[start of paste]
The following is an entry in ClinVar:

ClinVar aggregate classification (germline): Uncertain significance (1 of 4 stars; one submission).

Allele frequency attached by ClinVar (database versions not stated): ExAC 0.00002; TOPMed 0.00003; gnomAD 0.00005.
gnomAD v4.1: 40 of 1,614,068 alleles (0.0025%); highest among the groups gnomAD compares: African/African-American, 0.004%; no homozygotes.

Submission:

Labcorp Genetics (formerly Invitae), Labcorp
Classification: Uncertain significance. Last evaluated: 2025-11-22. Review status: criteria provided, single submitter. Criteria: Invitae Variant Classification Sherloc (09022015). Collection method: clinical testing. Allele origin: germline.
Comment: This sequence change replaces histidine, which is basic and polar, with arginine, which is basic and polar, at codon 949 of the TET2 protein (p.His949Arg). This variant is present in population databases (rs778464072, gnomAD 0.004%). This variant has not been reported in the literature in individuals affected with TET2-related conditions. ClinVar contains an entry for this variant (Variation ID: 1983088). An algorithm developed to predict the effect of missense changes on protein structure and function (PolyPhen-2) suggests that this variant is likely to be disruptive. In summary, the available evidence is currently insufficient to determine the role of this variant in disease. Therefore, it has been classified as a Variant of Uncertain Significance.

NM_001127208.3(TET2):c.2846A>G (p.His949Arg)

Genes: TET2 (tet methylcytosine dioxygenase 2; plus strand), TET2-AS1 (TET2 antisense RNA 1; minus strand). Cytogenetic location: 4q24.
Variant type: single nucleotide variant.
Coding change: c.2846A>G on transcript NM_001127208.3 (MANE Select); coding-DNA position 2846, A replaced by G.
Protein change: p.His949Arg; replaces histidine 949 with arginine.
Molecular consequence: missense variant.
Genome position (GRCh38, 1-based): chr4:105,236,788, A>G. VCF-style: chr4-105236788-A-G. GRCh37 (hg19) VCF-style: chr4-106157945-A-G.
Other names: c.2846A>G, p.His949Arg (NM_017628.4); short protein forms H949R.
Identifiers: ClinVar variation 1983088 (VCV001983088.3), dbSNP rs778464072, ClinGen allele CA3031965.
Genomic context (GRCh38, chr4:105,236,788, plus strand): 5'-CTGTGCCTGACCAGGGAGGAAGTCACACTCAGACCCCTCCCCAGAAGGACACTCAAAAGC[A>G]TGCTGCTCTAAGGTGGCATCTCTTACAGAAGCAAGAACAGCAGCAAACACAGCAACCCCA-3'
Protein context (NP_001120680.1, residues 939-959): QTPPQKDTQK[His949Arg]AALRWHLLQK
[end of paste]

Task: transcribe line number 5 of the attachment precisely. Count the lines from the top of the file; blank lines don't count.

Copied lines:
Submission: